One day when Tansy is burned by a flower that hasn’t been seen in centuries and it doesn’t take her father long to realize that there is a dragon’s egg somewhere nearby. Unfortunately, he recognizes the danger too late and the dragon is hatched and hungry. Soon the villagers send out three boys to find a hero who can rescue them from the ravages of the wakened dragon. They return with Lancot, who looks like a hero, and tells stories of his heroic past, but Tansy has her doubts.
In spite of a few odd anachronistic moments, the story is well told, as one would expect from Yolen who truly is a master storyteller. She uses traditional themes—an extinct dragon emerging from a “long sleep,” three daughters the youngest of whom is destined to save the day, and even a flawed savior who may manage to save the day in spite of himself. The illustrations by Guay are gorgeous, the muted tones and effective use of panel layout all enhance the story telling without outshining it. Then again, it would be hard for most artists to outshine Yolen; just as difficult for an artist to have the same superior quality of work.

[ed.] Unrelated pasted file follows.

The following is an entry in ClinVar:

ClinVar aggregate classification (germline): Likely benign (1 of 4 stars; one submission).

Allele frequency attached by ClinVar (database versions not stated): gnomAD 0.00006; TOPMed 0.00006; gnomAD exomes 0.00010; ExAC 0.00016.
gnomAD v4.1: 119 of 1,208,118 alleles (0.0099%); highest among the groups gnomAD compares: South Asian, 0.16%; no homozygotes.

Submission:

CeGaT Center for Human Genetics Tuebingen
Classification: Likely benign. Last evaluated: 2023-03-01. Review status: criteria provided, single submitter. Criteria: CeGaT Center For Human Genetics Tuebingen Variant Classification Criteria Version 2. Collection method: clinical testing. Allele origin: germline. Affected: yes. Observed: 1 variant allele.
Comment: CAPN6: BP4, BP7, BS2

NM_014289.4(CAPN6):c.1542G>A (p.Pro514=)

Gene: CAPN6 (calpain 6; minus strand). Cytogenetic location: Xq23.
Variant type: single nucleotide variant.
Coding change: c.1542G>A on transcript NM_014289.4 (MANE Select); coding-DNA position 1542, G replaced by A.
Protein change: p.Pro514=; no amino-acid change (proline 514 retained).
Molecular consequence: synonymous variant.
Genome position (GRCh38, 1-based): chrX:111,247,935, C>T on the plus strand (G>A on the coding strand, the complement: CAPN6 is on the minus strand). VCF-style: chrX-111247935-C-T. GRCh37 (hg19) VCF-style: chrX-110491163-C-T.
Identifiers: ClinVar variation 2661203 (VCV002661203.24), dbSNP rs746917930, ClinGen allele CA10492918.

Here an artistic storyteller meets a storytelling artiste and the end result is a sheer delight. There are so many archetypes played with in this one story and I enjoyed every turn of the page. And, as with all good tales, there is a happily ever after.